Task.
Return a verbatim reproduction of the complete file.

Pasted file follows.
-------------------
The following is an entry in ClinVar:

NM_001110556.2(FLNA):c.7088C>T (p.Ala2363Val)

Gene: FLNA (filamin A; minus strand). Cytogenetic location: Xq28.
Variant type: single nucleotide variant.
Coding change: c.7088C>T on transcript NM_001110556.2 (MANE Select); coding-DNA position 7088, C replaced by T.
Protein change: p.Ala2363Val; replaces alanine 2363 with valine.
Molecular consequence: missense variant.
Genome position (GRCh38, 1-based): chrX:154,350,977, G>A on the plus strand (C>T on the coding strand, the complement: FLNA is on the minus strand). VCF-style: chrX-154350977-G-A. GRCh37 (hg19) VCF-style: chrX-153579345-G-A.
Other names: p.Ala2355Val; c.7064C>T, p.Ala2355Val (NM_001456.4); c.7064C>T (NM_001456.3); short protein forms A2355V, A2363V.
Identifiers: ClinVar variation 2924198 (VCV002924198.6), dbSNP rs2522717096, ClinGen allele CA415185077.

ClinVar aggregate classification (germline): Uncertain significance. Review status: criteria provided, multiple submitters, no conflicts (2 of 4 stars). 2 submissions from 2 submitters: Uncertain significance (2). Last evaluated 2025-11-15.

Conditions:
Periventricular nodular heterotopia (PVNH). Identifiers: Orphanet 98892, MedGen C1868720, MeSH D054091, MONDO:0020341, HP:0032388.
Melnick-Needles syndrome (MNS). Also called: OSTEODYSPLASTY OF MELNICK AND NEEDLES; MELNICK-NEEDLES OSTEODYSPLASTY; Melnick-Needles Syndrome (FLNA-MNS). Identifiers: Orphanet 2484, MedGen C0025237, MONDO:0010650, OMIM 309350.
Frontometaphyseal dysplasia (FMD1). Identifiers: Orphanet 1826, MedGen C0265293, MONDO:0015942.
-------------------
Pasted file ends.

The following is an entry in ClinVar:

NM_001110556.2(FLNA):c.7088C>T (p.Ala2363Val)

Gene: FLNA (filamin A; minus strand). Cytogenetic location: Xq28.
Variant type: single nucleotide variant.
Coding change: c.7088C>T on transcript NM_001110556.2 (MANE Select); coding-DNA position 7088, C replaced by T.
Protein change: p.Ala2363Val; replaces alanine 2363 with valine.
Molecular consequence: missense variant.
Genome position (GRCh38, 1-based): chrX:154,350,977, G>A on the plus strand (C>T on the coding strand, the complement: FLNA is on the minus strand). VCF-style: chrX-154350977-G-A. GRCh37 (hg19) VCF-style: chrX-153579345-G-A.
Other names: p.Ala2355Val; c.7064C>T, p.Ala2355Val (NM_001456.4); c.7064C>T (NM_001456.3); short protein forms A2355V, A2363V.
Identifiers: ClinVar variation 2924198 (VCV002924198.6), dbSNP rs2522717096, ClinGen allele CA415185077.

ClinVar aggregate classification (germline): Uncertain significance. Review status: criteria provided, multiple submitters, no conflicts (2 of 4 stars). 2 submissions from 2 submitters: Uncertain significance (2). Last evaluated 2025-11-15.

Conditions:
Periventricular nodular heterotopia (PVNH). Identifiers: Orphanet 98892, MedGen C1868720, MeSH D054091, MONDO:0020341, HP:0032388.
Melnick-Needles syndrome (MNS). Also called: OSTEODYSPLASTY OF MELNICK AND NEEDLES; MELNICK-NEEDLES OSTEODYSPLASTY; Melnick-Needles Syndrome (FLNA-MNS). Identifiers: Orphanet 2484, MedGen C0025237, MONDO:0010650, OMIM 309350.
Frontometaphyseal dysplasia (FMD1). Identifiers: Orphanet 1826, MedGen C0265293, MONDO:0015942.